Wednesday, April 18, 2012

Speculative Fiction Tropes: Precursors

Today continues the April A-Z Challenge. This month, I'll be blogging (almost) daily about a different speculative fiction trope, one for each letter of the alphabet. Today's entry is on Precursor civilizations.

One of the most fascinating ideas explored in fiction is the mythic concept of "those who came before." Seen in many genres of fiction, but especially sci-fi, the trope depicts enigmatic civilizations that seemingly vanished long before the rise of man.

Their mysterious disappearance is sometimes a central part of the story, usually having occurred at the apex of their society as the result of some cataclysmic event. Often they will leave behind tantalizing ruins or the remains of advanced technology, which might be sought after and competed for by modern factions and races.

I think this trope taps into that innate curiosity that we all have, that desire to understand who we are and where we came from. Obviously some of us are more interested in those questions than others, but as a species, we've long sought to answer them. The various beliefs, mythologies, and theories on our origin and who or what preceded us are practically countless over the ages. Some of the very building blocks of our culture and society--science, philosophy, religion--were born of a yearning to answer these important questions.

One of the most popular ways to explore this idea in science fiction (and in real-world pseudoscience) is to depict a forgotten alien race that seems to have interfered in human affairs at some point in our history, perhaps even by seeding life and intelligence here on Earth.

The 2000 movie Mission To Mars, while not exactly the pinnacle of sci-fi cinema, serves as a good example of the trope from this angle. After a turbulent voyage to the red planet, a team of astronauts visits the infamous "face" on Mars. There they make a remarkable discovery about the history of our planet and its scarlet twin.

None of my science fiction stories have featured alien life of any kind thus far, extinct or otherwise. Nor has any of my fantasy stuff contained ancient elf progenitors or elder gods. I do have a few ideas that might make use of the trope one day, however. In fact, writing this entry gave me a new idea that I'm actually pretty excited about. I think I have a good one on my hands. I almost want to blurt it out, but I think I'll hold it close to chest for now.

In the meantime, I'll keep devouring stories about ancient forerunners and the amazing things they left behind. After all, it's a nice arena for my inner history geek and science fiction nerd to play ball together.

Recommended Reading:
Uplift series by David Brin
At the Mountains of Madness by H.P. Lovecraft
Strata by Terry Pratchett

Recommended Viewing:
2001: A Space Odyssey
Prometheus *fingers crossed*

Recommended Gaming:
Mass Effect
Assassin's Creed 


  1. Aliens or living gods in human history is a highly fascinating concept, and one I've only marginally touched. Very inciting topic/post!

    The first encounter of it that comes to mind is the Goa'uld race in Stargate, which is based on Egyptian mythology, and in the fictional world of the series the Goa'uld supposedly visited Earth in ancient Egypt and the mythology was created based on them.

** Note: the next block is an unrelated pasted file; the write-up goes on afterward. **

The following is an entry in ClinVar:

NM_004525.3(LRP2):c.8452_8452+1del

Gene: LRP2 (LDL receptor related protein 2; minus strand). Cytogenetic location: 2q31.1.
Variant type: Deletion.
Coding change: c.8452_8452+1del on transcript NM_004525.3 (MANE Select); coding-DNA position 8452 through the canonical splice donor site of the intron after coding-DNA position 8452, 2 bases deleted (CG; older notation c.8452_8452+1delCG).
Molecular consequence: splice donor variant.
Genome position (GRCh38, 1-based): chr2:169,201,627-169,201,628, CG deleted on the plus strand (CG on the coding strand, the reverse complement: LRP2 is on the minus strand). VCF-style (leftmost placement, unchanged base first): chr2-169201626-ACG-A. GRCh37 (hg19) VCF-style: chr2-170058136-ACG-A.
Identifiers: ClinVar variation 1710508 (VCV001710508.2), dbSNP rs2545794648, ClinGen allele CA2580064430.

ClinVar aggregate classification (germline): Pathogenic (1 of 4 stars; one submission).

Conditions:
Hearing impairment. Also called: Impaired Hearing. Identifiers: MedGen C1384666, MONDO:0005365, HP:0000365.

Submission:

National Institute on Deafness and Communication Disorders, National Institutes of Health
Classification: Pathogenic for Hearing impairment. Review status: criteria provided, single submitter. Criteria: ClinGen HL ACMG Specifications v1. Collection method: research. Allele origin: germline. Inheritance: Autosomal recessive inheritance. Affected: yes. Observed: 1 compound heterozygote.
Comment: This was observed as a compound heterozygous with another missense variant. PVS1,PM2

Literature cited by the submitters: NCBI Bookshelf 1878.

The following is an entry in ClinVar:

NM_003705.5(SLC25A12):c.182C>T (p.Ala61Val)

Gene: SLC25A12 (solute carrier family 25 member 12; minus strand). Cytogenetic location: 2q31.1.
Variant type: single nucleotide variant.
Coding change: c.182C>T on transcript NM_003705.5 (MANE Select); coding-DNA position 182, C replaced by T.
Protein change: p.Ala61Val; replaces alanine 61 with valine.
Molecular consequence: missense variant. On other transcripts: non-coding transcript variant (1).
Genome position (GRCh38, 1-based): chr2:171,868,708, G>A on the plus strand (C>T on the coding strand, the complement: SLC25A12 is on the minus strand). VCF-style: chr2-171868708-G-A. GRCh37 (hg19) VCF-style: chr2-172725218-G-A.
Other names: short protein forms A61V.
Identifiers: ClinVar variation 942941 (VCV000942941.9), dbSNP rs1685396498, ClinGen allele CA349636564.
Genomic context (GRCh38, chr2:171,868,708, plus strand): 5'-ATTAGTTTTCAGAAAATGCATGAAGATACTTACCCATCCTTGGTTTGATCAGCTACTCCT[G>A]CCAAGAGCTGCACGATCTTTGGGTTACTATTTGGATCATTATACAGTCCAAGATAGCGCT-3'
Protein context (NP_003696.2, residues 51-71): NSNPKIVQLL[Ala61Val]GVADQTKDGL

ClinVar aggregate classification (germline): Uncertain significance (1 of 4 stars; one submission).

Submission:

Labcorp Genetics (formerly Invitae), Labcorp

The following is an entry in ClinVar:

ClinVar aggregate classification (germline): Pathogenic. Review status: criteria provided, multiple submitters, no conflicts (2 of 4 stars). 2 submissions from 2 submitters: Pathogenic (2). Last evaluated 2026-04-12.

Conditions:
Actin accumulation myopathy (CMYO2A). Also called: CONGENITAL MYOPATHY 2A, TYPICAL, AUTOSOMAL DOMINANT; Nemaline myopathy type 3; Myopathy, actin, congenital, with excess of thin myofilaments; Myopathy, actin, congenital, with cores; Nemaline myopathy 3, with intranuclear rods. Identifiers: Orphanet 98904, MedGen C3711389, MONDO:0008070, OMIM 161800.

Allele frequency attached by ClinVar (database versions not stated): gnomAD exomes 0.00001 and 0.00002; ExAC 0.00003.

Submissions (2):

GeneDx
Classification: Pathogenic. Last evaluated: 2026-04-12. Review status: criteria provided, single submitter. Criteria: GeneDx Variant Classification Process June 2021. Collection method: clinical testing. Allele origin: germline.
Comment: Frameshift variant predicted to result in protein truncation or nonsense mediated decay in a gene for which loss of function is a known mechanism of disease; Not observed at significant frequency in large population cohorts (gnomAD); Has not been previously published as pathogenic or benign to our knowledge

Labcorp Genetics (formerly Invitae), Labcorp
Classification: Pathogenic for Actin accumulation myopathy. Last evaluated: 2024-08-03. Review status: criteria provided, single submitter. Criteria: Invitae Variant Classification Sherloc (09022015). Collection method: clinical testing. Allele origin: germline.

So you write sci-fi too, eh? ;)

    1. You know, I completely forgot all about Stargate! Should have been in the recommended list, for sure. I never found the time to get into the television series much, but I loved the movie.

      Do I write sci-fi? Have you seen my logo? ;)

    2. I can't tell who you're face-palming! Let's be honest, it could be me. Stargate is pretty awesome.

    3. What, I didn't slap you, I just high-fived your face.


      Seriously though, Stargate Atlantis has one of my all time favorite scientists, doctor Rodney McKay, who I can describe in just three words: sarcastic egomaniac genius.

    4. Sounds like my kind of guy! I'll definitely get around to watching Stargate one of these days. It's just such a time commitment. I've tried to watch all of the Star Trek series and I just ended up fizzling out somewhere around the fourth season or so.

    5. Forget Star Trek Next Generation, and even Voyager (which is a chunk better). Go straight to the awesome Deep Space Nine. ;)

      Yes, I know I'm geeky. Shut up.

    6. Hey hey, I grew up on TNG! The first couple seasons are terrible, I'll give you that. But it got better! Oops, now my geekitude is showing.

      Deep Space Nine is the one that I really want to get around to watching. I didn't see any of that when I was a kid, and to this day I think I've only seen a handful of episodes, but everyone says it's great.

    7. It's super-great! Hyper-mega-beyond-awesome-great! Ahem.

      It was DS9 that inspired me to shift my writing focus toward sci-fi. That series, and about a dozen sequel-novels, have come to mean a great deal to me.

      Ahhh... and I've even had a crush on one of the aliens in that series.

      Okay, okay, two of them! *drooooool*

  2. Interesting. I'm replaying Mass Effect 1 (with a female Commander this time) and just finished a multi-part fan fic which has my take on the ending of the series.

    Yes, I rejected BioWares/EA reality and substituted with my own.

    One has to be careful not to use the Precursors like a magic plot-hole filling wand. And the presence of Precursors can create as many problems (plot wise) as it can solve, if not more so.

    1. I've been playing through the Mass Effect series again before getting to the new one, which I'm just playing now. All of the controversy around the ending has me worried! But it does sound like Bioware is addressing it in some way down the road.

  3. Yes, but are "Humans" capable of becoming precursors in the very very far distant future?


Thanks for reading!